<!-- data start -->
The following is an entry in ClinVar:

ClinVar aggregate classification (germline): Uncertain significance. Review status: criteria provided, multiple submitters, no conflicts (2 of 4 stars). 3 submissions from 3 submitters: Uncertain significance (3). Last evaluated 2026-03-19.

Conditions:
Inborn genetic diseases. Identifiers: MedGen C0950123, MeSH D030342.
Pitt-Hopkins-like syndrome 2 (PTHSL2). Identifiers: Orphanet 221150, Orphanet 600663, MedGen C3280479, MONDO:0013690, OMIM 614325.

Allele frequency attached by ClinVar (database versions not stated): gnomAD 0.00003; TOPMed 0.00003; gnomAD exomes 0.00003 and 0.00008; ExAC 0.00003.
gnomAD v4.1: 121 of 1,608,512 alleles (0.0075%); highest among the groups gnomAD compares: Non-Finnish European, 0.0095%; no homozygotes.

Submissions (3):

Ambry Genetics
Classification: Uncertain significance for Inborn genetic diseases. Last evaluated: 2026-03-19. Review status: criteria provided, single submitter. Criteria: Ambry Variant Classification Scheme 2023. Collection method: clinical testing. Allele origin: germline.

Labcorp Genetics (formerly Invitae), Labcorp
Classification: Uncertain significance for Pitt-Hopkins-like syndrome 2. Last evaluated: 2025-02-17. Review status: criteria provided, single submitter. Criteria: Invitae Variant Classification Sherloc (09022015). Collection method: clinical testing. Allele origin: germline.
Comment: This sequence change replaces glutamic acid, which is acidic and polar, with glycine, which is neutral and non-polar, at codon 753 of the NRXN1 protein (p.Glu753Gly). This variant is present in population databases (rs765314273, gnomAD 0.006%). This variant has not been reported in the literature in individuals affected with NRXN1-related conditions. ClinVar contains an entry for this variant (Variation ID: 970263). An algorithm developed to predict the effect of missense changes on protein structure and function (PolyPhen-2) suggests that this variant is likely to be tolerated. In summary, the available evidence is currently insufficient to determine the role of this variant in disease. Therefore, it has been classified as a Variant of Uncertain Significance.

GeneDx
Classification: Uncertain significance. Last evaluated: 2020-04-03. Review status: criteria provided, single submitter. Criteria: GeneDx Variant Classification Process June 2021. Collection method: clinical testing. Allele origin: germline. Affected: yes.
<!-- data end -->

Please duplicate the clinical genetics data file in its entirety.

The following is an entry in ClinVar:

ClinVar aggregate classification (germline): Uncertain significance. Review status: criteria provided, multiple submitters, no conflicts (2 of 4 stars). 3 submissions from 3 submitters: Uncertain significance (3). Last evaluated 2026-03-19.

Conditions:
Inborn genetic diseases. Identifiers: MedGen C0950123, MeSH D030342.
Pitt-Hopkins-like syndrome 2 (PTHSL2). Identifiers: Orphanet 221150, Orphanet 600663, MedGen C3280479, MONDO:0013690, OMIM 614325.

Allele frequency attached by ClinVar (database versions not stated): gnomAD 0.00003; TOPMed 0.00003; gnomAD exomes 0.00003 and 0.00008; ExAC 0.00003.
gnomAD v4.1: 121 of 1,608,512 alleles (0.0075%); highest among the groups gnomAD compares: Non-Finnish European, 0.0095%; no homozygotes.

Submissions (3):

Ambry Genetics
Classification: Uncertain significance for Inborn genetic diseases. Last evaluated: 2026-03-19. Review status: criteria provided, single submitter. Criteria: Ambry Variant Classification Scheme 2023. Collection method: clinical testing. Allele origin: germline.

Labcorp Genetics (formerly Invitae), Labcorp
Classification: Uncertain significance for Pitt-Hopkins-like syndrome 2. Last evaluated: 2025-02-17. Review status: criteria provided, single submitter. Criteria: Invitae Variant Classification Sherloc (09022015). Collection method: clinical testing. Allele origin: germline.
Comment: This sequence change replaces glutamic acid, which is acidic and polar, with glycine, which is neutral and non-polar, at codon 753 of the NRXN1 protein (p.Glu753Gly). This variant is present in population databases (rs765314273, gnomAD 0.006%). This variant has not been reported in the literature in individuals affected with NRXN1-related conditions. ClinVar contains an entry for this variant (Variation ID: 970263). An algorithm developed to predict the effect of missense changes on protein structure and function (PolyPhen-2) suggests that this variant is likely to be tolerated. In summary, the available evidence is currently insufficient to determine the role of this variant in disease. Therefore, it has been classified as a Variant of Uncertain Significance.

GeneDx
Classification: Uncertain significance. Last evaluated: 2020-04-03. Review status: criteria provided, single submitter. Criteria: GeneDx Variant Classification Process June 2021. Collection method: clinical testing. Allele origin: germline. Affected: yes.